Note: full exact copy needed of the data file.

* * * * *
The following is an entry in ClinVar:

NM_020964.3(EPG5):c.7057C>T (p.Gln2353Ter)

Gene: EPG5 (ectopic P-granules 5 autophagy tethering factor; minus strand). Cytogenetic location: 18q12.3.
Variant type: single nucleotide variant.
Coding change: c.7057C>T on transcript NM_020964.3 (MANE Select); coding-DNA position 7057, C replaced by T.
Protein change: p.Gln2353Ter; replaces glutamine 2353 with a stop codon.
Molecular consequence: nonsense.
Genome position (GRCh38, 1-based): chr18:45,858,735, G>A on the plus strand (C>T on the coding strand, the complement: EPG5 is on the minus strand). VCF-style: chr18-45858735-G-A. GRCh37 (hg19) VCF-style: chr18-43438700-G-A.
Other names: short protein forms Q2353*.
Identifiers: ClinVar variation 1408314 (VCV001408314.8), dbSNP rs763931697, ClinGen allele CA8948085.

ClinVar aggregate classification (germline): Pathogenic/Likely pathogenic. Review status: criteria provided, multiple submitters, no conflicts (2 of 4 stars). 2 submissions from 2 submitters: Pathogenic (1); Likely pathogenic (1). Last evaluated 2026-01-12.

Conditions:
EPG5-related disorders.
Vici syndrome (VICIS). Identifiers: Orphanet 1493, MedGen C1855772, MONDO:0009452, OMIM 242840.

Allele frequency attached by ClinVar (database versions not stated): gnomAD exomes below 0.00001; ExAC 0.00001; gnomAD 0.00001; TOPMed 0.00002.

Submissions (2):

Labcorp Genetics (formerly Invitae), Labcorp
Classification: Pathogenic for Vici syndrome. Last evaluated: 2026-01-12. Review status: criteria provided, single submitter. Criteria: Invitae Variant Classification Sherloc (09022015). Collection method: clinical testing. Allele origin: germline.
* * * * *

The following is an entry in ClinVar:

NM_020964.3(EPG5):c.7057C>T (p.Gln2353Ter)

Gene: EPG5 (ectopic P-granules 5 autophagy tethering factor; minus strand). Cytogenetic location: 18q12.3.
Variant type: single nucleotide variant.
Coding change: c.7057C>T on transcript NM_020964.3 (MANE Select); coding-DNA position 7057, C replaced by T.
Protein change: p.Gln2353Ter; replaces glutamine 2353 with a stop codon.
Molecular consequence: nonsense.
Genome position (GRCh38, 1-based): chr18:45,858,735, G>A on the plus strand (C>T on the coding strand, the complement: EPG5 is on the minus strand). VCF-style: chr18-45858735-G-A. GRCh37 (hg19) VCF-style: chr18-43438700-G-A.
Other names: short protein forms Q2353*.
Identifiers: ClinVar variation 1408314 (VCV001408314.8), dbSNP rs763931697, ClinGen allele CA8948085.

ClinVar aggregate classification (germline): Pathogenic/Likely pathogenic. Review status: criteria provided, multiple submitters, no conflicts (2 of 4 stars). 2 submissions from 2 submitters: Pathogenic (1); Likely pathogenic (1). Last evaluated 2026-01-12.

Conditions:
EPG5-related disorders.
Vici syndrome (VICIS). Identifiers: Orphanet 1493, MedGen C1855772, MONDO:0009452, OMIM 242840.

Allele frequency attached by ClinVar (database versions not stated): gnomAD exomes below 0.00001; ExAC 0.00001; gnomAD 0.00001; TOPMed 0.00002.

Submissions (2):

Labcorp Genetics (formerly Invitae), Labcorp
Classification: Pathogenic for Vici syndrome. Last evaluated: 2026-01-12. Review status: criteria provided, single submitter. Criteria: Invitae Variant Classification Sherloc (09022015). Collection method: clinical testing. Allele origin: germline.